December 06, 2006

Speaking of Not Making Sense

This list of misquotations (found while looking for the "Now is the winter of our discontent" speech for a discussion of Hedda Gabler) gives (AOTW):

"It don't mean a thing, if it ain't got that swing"

* Although this is the correct quote from the song of the same name, its meaning is often misinterpreted by those not familiar with it. It is first assumed to mean "the song is worthless without the swing," but it actually means "you don't need the swing to make the song."
* This meaning is better portrayed when the quote is accompanied by the next line, "It don't mean a thing, all you have to do is sing."

Eh? I can see how the title line can, out of context, be interpreted as "It don't mean a thing whether it has that swing" -- though then there shouldn't be a comma. And you could even say that the third line, "It makes no difference if it's sweet or hot" bolsters this interpretation; but that is clearly intended to modify the fourth line, "Just hit that rhythm, give it everything you got," which is an injunction to swing no matter what style of music you're playing. Admittedly this leaves the second line a bit unclear, but I think it can comfortably be interpreted as an injunction not to worry about the deep meaning of whatever song you're singing, but just to sing; in, of course, a swinging manner.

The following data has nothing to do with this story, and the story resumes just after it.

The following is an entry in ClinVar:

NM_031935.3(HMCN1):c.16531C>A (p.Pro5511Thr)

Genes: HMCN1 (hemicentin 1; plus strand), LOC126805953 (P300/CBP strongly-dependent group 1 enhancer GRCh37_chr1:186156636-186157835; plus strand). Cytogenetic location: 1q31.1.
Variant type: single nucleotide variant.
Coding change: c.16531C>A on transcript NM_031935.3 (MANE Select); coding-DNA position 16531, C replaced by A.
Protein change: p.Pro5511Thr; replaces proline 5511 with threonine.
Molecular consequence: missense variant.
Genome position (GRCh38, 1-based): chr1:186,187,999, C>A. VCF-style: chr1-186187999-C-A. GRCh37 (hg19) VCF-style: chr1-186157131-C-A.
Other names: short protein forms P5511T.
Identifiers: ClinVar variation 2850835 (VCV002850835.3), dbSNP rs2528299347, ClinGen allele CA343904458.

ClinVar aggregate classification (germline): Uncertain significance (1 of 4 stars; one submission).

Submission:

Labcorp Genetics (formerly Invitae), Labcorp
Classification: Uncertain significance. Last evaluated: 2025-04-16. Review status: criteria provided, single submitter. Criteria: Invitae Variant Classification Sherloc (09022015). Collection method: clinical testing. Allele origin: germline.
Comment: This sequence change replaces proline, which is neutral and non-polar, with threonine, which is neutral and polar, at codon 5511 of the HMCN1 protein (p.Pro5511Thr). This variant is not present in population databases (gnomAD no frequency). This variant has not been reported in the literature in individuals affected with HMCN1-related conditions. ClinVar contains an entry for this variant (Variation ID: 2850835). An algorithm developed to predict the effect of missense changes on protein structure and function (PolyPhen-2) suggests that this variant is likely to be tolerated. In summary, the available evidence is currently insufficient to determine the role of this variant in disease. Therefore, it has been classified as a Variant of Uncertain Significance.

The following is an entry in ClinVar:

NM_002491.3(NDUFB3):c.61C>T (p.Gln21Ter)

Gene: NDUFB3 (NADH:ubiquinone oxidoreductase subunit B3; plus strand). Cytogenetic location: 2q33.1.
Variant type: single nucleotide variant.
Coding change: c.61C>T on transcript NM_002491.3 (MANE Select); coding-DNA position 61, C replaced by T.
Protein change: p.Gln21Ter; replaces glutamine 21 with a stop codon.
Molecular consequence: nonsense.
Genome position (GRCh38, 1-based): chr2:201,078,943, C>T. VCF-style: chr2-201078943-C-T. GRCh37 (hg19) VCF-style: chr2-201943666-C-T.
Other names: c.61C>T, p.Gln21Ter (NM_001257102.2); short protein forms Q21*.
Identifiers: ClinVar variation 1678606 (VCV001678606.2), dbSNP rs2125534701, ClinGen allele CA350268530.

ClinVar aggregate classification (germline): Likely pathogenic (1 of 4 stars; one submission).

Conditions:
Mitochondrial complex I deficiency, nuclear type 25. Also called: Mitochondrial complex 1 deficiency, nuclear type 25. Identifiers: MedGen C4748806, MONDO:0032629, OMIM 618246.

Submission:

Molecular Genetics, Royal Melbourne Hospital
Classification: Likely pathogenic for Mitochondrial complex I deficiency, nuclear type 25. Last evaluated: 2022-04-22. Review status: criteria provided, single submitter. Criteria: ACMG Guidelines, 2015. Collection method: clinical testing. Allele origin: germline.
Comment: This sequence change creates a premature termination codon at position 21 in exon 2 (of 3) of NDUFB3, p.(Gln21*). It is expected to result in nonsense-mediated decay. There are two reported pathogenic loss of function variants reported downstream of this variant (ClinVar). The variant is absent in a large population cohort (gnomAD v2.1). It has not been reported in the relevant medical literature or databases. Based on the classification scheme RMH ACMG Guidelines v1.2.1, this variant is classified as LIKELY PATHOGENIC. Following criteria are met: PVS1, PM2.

The intro to this Cab Calloway version (ignore 'hard' for 'hot', that's silly) seem to clinch the case, but those words weren't actually included in the original Duke Ellington recording; they may have been included in later renditions. If you're going by original intent, however, "It don't mean a thing if it ain't got that swing" was originally a saying of (Ellington's original plunger-muted trumpeter) Bubber Miley, and he certainly intended my reading.

("Doo wah doo wah doo wah doo wah"s omitted from lyrics for clarity. Note also that this post was infinitely more worth my brain-time than the last one.)

Posted by Matt Weiner at December 6, 2006 09:30 AM

Some of the discussions of "misquotations" in that list are far too niggling. If they're going to split hairs about EXACTLY what Freud or Karl Marx said, what words in what order, shouldn't they notice that Freud and Marx wrote in German?

Posted by: Matt's mom at December 7, 2006 12:11 PM

Boy, that reading of "it don't mean a thing ..." never once occurred to me before reading this post. But I am far more weirded out by "I woke up this morning and got myself a beard." [!?]

P.S. The saying oft attributed to Emma Goldman seems to be missing from that list.

Posted by: Anders Weinstein at December 8, 2006 12:22 PM

Unclosed parenthesis alert!

Posted by: ben wolfson at December 10, 2006 02:48 PM


Posted by: Matt Weiner at December 10, 2006 03:50 PM

I woke up this morning and got myself a beard.

Yeah, that's completely ridiculous. The most poetic two lines Morrison ever wrote and Manzarek has to deface them.

Posted by: Matt Weiner at December 10, 2006 03:52 PM